REVEREND ALEXANDER SHARP: I believe that. I believe that.

DEAN BECKER: Yes, sir. And then we have the situation of course in Mexico, Guatemala, Honduras, where, in essence, the gangs have taken over many of the towns and villages down there, where they run things, where they rape and murder with, you know, absolute impunity, and, it's just another means whereby they gain their money through drug sales, but then they have a bankroll, so to speak, so they can get into human trafficking and gambling and smuggling and other types of criminal concerns.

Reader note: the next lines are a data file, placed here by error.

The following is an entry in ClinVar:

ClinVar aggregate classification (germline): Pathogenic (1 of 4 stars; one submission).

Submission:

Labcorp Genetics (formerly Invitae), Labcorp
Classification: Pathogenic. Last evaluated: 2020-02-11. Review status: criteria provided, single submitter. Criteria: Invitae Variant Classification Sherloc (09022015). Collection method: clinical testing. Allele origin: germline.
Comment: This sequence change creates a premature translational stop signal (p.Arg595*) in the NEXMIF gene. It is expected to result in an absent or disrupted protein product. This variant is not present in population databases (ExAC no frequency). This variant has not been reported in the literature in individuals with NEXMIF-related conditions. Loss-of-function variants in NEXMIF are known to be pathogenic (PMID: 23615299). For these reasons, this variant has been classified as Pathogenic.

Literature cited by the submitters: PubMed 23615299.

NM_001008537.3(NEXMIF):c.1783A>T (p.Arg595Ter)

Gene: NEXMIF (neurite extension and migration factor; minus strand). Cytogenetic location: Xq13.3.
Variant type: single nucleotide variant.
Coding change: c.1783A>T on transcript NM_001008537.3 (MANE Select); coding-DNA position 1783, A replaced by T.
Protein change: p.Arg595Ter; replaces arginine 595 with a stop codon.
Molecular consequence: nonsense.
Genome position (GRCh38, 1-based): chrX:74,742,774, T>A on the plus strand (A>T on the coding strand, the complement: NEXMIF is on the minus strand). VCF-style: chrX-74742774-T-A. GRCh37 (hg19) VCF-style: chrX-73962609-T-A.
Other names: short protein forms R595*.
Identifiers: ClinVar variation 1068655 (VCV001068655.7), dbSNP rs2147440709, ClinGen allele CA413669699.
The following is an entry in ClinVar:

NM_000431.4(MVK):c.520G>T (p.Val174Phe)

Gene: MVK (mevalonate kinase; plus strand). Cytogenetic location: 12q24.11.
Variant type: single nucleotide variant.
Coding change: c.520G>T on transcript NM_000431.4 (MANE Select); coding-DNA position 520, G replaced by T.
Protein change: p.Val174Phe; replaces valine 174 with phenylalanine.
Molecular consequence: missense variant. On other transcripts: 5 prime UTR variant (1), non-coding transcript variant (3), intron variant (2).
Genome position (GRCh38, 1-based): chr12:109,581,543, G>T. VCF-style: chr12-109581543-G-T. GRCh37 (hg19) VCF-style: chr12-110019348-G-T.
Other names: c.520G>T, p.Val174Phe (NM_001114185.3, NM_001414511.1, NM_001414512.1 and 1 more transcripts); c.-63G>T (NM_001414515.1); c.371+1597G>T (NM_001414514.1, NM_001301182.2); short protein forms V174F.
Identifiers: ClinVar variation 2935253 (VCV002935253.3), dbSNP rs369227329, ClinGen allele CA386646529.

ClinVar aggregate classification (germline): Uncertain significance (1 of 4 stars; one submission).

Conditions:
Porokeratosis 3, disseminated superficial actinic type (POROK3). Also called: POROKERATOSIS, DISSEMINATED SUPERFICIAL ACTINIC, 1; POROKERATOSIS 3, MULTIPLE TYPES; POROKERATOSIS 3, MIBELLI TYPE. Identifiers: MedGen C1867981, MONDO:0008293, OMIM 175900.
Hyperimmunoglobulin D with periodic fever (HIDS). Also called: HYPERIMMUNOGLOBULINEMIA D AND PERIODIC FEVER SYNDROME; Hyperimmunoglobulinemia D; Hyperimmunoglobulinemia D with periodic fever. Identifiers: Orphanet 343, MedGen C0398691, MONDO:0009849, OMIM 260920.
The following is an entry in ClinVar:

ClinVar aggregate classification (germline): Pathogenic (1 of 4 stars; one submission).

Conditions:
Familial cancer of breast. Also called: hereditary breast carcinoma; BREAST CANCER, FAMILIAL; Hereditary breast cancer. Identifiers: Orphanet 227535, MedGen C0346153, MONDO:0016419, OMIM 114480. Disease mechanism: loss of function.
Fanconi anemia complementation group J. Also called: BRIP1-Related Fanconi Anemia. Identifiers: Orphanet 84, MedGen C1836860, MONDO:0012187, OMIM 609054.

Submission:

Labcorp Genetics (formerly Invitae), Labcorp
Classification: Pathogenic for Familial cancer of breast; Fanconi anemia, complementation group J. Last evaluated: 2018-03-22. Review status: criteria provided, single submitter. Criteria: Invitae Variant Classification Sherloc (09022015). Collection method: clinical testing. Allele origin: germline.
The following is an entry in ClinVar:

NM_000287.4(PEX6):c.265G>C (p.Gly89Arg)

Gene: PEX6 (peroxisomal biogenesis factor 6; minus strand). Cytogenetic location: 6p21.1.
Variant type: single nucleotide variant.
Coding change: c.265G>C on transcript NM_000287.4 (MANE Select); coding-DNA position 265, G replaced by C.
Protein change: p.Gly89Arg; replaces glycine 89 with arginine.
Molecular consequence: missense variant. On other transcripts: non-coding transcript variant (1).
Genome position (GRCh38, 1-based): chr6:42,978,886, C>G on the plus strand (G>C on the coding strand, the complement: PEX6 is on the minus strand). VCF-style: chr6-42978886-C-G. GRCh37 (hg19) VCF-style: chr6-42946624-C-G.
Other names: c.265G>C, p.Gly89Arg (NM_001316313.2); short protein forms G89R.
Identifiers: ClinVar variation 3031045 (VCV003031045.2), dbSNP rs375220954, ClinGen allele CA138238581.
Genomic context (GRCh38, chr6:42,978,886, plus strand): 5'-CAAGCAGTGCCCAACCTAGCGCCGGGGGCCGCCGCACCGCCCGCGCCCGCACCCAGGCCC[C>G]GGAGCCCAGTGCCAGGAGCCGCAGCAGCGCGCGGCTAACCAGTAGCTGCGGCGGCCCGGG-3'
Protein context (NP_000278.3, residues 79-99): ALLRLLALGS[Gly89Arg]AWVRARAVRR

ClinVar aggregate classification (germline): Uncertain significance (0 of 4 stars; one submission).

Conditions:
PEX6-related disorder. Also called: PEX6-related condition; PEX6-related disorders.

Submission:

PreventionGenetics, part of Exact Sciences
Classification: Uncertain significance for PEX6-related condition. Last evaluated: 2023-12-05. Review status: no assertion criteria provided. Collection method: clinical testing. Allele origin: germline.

It's like the little engine that won't stop, this prohibition, the dollars, yes sir.

REVEREND ALEXANDER SHARP: Well, I believe the thrust of your argument. I'm not going to pretend to know a great deal about countries beyond the US, although I think what you're saying has a great reason to it.

But what I can say, living in Chicago and knowing the urban environment reasonably well, is that I don't think gangs would disappear if we eliminated the war on drugs, but they'd be far less virulent.

Look, the war on drugs, the -- drug use exists, and the market exists, because you're talking about neighborhoods, at least in many of our urban areas, the south and west side of Chicago, which I know best, where there just is hopelessness. There is no opportunity for many, many people to gain jobs, and live a life of any reasonable satisfaction. So what are you going to do when you have no hope?